There’s something wonderful about putting a name on a letter and knowing it will find its way to a remote destination, passing hand-to-hand until that person can open it. Of course today we send messages around the world in micro-seconds, but for me that only heightens my wonder of the physical post. It’s not just a technical feat, but a complex set of systems and people overcoming geography, weather, and Murphy’s law; there are many steps and many people holding that letter along the way. I want to share more about my love for the post, including how I started collecting Faroese stamps. But today I want to point you elsewhere, to a beautiful story the BBC published in 2018 called “Tales from the far-flung Faroes (The people who live on remote rocks in the North Atlantic) by Christian Petersen”
The title is a bit generic, but behind that link is a beautifully crafted, visually rich story of postal carriers on the Faroe Islands. It’s created with a tool called Shorthand, a unique storytelling platform that I haven’t used myself, but this article makes we want to try it. The story centers around the most remote islands, like Mykines, where Jancy has been the postwoman her entire adult, delivering mail to the 8 other residents in this tiny village. On Skúvoy there is Meinhard, a third-generation postman who meets the boat (or helicopter) three times a week to collect letters and packages. He’s the last in his postal lineage, since his children have already moved to larger islands. In my recent blog post about life on Fugloy I shared a documentary about the village of Hattarvík that included a delivery from the mailboat Másin. This BBC piece includes Fugloy as well, interviewing a postman named Joannes from the other village of Kirkja.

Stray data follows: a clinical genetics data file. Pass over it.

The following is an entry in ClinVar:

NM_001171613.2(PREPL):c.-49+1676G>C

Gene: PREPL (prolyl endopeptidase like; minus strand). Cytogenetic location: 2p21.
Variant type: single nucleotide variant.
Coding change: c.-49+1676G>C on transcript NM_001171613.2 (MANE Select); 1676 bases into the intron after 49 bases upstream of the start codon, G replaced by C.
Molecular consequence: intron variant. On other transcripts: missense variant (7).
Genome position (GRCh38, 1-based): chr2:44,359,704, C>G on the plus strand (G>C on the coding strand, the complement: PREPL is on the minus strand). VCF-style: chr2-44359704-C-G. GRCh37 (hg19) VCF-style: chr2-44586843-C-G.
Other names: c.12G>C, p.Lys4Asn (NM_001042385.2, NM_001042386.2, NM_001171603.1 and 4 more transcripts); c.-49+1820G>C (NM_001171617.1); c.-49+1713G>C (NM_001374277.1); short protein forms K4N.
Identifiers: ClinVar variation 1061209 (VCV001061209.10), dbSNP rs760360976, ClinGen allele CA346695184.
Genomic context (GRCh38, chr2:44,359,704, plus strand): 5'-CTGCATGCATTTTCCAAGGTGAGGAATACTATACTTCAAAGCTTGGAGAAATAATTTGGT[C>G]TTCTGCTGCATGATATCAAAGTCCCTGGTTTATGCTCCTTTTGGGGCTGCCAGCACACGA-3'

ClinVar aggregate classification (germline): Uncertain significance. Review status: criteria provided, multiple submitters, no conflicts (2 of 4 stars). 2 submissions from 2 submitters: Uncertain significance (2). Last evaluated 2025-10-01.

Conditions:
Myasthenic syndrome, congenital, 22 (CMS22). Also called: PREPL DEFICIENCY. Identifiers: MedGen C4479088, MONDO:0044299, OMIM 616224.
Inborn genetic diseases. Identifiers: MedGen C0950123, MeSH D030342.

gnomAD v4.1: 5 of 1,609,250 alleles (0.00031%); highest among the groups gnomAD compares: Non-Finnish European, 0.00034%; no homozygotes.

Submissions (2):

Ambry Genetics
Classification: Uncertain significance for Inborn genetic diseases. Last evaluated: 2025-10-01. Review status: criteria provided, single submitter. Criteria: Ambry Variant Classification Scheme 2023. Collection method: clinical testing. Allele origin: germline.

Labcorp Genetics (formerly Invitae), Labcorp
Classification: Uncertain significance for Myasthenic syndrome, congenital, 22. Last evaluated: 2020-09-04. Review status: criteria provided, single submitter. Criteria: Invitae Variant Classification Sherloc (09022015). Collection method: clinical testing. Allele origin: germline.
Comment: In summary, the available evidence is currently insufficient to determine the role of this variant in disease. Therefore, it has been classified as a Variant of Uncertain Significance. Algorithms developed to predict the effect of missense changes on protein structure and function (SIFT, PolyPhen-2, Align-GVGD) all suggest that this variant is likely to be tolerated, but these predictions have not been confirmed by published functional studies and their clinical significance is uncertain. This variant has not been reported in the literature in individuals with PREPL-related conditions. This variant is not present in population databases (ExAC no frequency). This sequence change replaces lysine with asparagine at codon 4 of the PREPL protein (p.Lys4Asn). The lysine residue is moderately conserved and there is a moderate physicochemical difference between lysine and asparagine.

“The Faroese government is keen to encourage people there to move to the remotest islands.”
One of the more interesting themes in this story is how the postal workers view their role as connectors for these remote islands, creating linkages with the rest of the country (and the world). They also mention that the government is encouraging people to move to these far-flung places, perhaps to counter a trend of centralization in the capital of Tórshavn. I’d like to learn more about the policy and cultural decisions that relate to that, especially in contrast to resettlement programs in other places, such as Newfoundland.
Anyway, it’s a lovely piece, one I’ve bookmarked and returned to numerous times. A great example of storytelling around people and place.